Anecdotes about Wellington Chophouse vary greatly, depending on the person you ask. Gastronomes probably will talk about thick, hefty steaks, plates of succulent beef wellington, and cold mugs of English beers, while sports fans will most likely excitedly describe its 17 flat-screen televisions. Party lovers will regale listeners with tales of their nightly karaoke and DJ dance parties, while music buffs will speak of a stage that hosts live music from local musicians and sung recitations of the weekly specials from waiters who lost a bet. No matter what camp patrons fall into, they'll find something to appreciate at the elegant, wood-paneled eatery.
With students featured in spotlight-grabbing settings such as America’s Thanksgiving Parade and Detroit Pistons halftime shows, Deborah’s Stage Door’s Deborah Agrusa and her award-winning staff hone twirls, taps, notes, and general razzmatazz for preschoolers through adults. Young toes yearning for terpsichorean know-how learn the ropes in Deborah Stage Door’s preschool rhythm class, as preschoolers romp their way through a combination of tap and ballet, learning balance and coordination along the way. More experienced dancers increase skills and decrease the chances of losing a street fight to the Sharks with a smorgasbord of ballet, jazz, tap, or hip-hop strutting courses taught in both the summer and fall. In addition to dance, Deborah Stage Door’s college of musical knowledge nurtures budding songbirds with performing-arts classes including show choir and acting.
A lengthy lineup of traditional game-day fare and a sports atmosphere captivate fans at Fox and Hound - Bailey's, where the kitchen remains open as late as its neighboring fully stocked bar. Chefs cook until the wee hours of the morning and always until the bar closes, baking Bavarian pretzel starters, crafting towers of onion rings, and preparing hand-battered chicken tenders that are cooked until they are golden brown. They blend their own seasonings to sprinkle over grilled-to-order burgers, and draw from a diverse roster of cheeses and toppings to crown their wood-oven-inspired flatbreads.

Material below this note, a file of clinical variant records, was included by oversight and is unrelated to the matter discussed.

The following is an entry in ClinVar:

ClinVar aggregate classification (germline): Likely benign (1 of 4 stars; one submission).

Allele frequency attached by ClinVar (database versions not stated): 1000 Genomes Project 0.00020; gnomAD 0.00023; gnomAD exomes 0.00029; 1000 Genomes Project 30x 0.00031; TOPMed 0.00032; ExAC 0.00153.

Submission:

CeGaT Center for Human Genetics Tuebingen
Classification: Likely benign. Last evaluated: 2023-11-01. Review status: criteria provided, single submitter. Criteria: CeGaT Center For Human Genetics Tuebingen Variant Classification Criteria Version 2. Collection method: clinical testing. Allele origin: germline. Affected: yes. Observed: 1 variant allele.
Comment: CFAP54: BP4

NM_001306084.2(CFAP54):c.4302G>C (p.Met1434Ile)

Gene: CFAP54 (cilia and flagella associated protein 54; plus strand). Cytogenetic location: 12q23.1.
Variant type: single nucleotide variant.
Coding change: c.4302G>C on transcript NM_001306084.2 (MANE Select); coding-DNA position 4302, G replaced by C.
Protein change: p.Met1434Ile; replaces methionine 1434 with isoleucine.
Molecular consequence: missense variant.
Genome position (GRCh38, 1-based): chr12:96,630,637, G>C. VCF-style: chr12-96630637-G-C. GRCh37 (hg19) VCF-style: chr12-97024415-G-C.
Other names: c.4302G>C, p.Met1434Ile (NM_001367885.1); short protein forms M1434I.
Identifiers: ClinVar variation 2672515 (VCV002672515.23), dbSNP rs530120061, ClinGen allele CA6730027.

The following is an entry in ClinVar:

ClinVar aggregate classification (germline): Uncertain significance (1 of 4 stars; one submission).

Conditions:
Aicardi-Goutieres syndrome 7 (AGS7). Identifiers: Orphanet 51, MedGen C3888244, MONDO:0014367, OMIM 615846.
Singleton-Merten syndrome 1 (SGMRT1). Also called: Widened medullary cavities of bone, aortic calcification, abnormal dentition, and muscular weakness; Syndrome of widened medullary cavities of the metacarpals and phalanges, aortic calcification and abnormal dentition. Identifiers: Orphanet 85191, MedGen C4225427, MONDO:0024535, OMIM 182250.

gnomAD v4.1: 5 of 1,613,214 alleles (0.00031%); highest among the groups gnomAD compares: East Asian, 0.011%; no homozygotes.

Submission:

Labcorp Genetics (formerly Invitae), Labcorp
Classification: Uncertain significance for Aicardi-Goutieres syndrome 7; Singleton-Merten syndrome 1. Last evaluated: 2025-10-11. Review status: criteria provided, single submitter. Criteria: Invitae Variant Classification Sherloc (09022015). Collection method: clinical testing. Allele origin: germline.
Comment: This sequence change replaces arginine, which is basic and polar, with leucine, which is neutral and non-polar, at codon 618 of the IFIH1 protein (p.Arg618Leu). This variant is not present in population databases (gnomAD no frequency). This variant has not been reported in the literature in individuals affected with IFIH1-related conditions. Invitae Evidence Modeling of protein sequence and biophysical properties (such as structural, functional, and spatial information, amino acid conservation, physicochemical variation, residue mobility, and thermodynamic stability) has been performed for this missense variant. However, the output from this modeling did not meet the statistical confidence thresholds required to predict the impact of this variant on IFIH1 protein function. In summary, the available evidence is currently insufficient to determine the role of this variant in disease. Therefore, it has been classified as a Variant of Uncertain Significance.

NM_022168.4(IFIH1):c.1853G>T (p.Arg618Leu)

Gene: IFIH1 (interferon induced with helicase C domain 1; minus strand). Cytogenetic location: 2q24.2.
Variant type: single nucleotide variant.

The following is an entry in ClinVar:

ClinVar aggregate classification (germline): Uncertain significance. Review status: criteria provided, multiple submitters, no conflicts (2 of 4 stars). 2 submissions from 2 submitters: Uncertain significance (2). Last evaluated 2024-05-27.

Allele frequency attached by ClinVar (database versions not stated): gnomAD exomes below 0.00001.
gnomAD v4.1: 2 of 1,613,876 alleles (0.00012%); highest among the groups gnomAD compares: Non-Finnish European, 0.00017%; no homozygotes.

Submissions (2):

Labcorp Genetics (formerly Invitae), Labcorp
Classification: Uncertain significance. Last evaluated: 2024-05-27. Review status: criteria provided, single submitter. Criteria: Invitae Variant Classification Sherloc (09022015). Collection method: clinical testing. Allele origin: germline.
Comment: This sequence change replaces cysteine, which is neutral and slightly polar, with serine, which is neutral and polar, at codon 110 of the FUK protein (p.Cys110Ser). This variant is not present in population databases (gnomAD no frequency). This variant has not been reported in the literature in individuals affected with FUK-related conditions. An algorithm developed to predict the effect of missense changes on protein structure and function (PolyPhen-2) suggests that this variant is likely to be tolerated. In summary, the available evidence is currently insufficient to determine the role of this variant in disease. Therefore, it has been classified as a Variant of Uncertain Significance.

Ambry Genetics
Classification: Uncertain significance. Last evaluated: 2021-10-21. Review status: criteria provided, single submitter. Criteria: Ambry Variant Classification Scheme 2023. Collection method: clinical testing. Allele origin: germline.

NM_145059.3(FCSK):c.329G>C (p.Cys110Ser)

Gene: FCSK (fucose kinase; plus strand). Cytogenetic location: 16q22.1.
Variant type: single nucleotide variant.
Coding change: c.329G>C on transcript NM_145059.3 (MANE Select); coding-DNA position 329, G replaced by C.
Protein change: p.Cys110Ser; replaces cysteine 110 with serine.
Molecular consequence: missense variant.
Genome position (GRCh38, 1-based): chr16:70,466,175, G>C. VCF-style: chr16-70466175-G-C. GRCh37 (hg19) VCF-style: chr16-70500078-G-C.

While manning the bars, bartenders tap into a stash of libations, such as UV Whipped vodka and Patron Silver tequila, to mix their specialty cocktails. To further foster a sporting ambiance, high-definition TVs glow with sports games and custom music-video playlists, and guests partake in pastimes of ump bashing, billiards, or competitive people watching.
Voted best karaoke bar by Hour Detroit magazine three years in a row, Royal Kubo complements amateur entertainment with an extensive menu of Filipino fare and liquid libations. Appetizers and entrees such as lumpia shanghai, topping meat eggrolls with sweet-and-sour pepper sauce ($8.95), and pansit guisado, a mix of bihun rice noodles, pork, chicken, and shrimp ($10.95) please palates. Diners can also sink sharpened mouth knives on yakitori chicken, marinated in teriyaki sauce and served alongside garlic-fried rice ($9.95), or dive into kalderata baka, beef tenderloin swimming among veggies in a tomato-sauce sea ($10.95). Halo-Halo, a colorful concoction of shaved ice, leche flan, tropical fruit, and ice cream allays post-dinner doldrums ($5). On warmer days, diners can enjoy meals on Royal Kubo’s wood-sheltered patio or enjoy a cocktail of courage at the bar, lined with hanging beveled glass lamps, before taking the karaoke stage for a rousing rap rendition of “Greensleeves.”
Fuse Lounge whets appetites with small plates while wetting whistles with signature drinks in a swanky, contemporary setting. Kick off a night of human watching over a tower of steak and portabella mushrooms ($12) or Cajun filet tips ($11) from the bar menu before moving on to a beer ($3+), a glass of wine ($7+), or one of Fuse’s signature cocktails. The sassy array of signature libations includes the raspberry truffle, the Skinny Dip, and the titular Fuse martini, among other cheekily named concoctions ($10).